Caring is Hard

IMG_0485But I care. A lot.

Like most parents, I want the best for my children. But to give them the best means putting my own wants and needs on hold which can be very hard to do. It means putting my phone down, turning my distracted mind off, and interacting with them. It means reading books together when I’d rather not, going for walks when I’d rather not, playing games when I’d rather not. It’s fighting this feeling of not doing anything worthwhile. It’s reminding myself that these are the things that are actually worthwhile. These are the ways to create a fulfilled child. (You know, the whole reason we bring these little people into the world in the first place.)

Just the other day my husband and I received the highest compliment you can get as parents of young kids. A woman sitting near us in a restaurant said that we had lovely children who were so well-behaved. Granted, she might’ve had a little too much vino and we had only been there about 20 minutes before she left, so she saw them in their prime–while the crayons were still keeping them busy and the sugar from their chocolate milks hadn’t kicked in yet. Nonetheless, I stood up to accept my parent of the year award and to make a heartfelt speech about sacrifice and selflessness to our fellow diners. Kidding. We thanked her and then snickered that boy had we fooled her.

Why should I care what this complete stranger thought when I know my kids are well-behaved? I’m well aware of what it’s taken to make them this way–most of my sanity and all of my patience. At least in that moment it felt like my hard work had paid off. I guess that’s what I was thanking her for…for noticing.

I have so much I want to accomplish, yet by the time I’m done trying to mold my mini-mes into self-sufficient decent human beings who feel loved and understood, I’m just too mentally and physically exhausted to do anything but zone out to the world and keep ignoring everything I’ve put on the back burner. So I remind myself that this time in their lives where they actually want me to be a part of everything they do is short-lived and that my time is better spent sharing life with them even if it costs me my own.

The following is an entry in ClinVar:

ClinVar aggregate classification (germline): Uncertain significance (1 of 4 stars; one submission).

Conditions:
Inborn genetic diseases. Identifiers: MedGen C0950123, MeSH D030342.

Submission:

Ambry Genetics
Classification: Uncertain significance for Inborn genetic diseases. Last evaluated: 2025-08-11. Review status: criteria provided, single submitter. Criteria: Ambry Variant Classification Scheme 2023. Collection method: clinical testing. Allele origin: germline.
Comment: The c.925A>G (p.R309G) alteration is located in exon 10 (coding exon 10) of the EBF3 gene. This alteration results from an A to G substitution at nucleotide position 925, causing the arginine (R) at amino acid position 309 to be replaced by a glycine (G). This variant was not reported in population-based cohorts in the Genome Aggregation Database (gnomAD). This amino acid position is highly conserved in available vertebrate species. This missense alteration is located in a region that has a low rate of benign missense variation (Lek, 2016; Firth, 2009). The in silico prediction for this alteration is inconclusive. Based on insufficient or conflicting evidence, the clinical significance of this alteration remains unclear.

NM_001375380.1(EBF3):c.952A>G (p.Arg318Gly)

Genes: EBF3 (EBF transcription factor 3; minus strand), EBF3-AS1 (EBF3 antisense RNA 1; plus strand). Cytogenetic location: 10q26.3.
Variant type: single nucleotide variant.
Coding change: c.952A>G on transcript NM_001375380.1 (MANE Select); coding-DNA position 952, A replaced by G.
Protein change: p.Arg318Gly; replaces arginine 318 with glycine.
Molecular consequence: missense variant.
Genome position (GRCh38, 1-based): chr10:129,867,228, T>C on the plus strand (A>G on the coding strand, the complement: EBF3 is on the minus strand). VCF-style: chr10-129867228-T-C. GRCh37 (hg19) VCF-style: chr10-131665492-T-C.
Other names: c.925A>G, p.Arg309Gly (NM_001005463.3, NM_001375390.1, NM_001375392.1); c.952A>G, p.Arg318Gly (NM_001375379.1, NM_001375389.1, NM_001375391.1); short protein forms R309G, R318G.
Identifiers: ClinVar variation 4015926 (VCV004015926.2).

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And the Winner is…Me!

totwAnother week has gone by and let me tell you, it was a doozy! And by doozy, I mean it sucked, which in turn made my tweets suck. But that’s how it goes in the parenting tweet writing world, my friends. Some weeks it’s a piece of cake and others it’s a shit sandwich. Here’s hoping we get back to cake. Everyone loves cake.

This week was tough because I’ve been sick. Which got me thinking, most of being a parent is feeling like you’re always coming down with something. I’m at the point where I’ll be surprised once I feel good, not the other way around. But I shouldn’t complain, for the most part we were all healthy for the entire month of February which seems like a miracle. All the hand-sanitizing and vitamin-popping we were doing paid off. Sadly, it all caught up with us and three out of four of us are down. Anyway, maybe a little laughter will bring us back up. Enjoy my top 3 tweets from this past week.

tweets list2

I’m just like any other parent. Happiness and sarcasm are two of life’s most wonderful things. Of course I want my children to grow up to be happy adults who are smart enough to know how to use sarcasm and also so they know how to interpret most of what I say.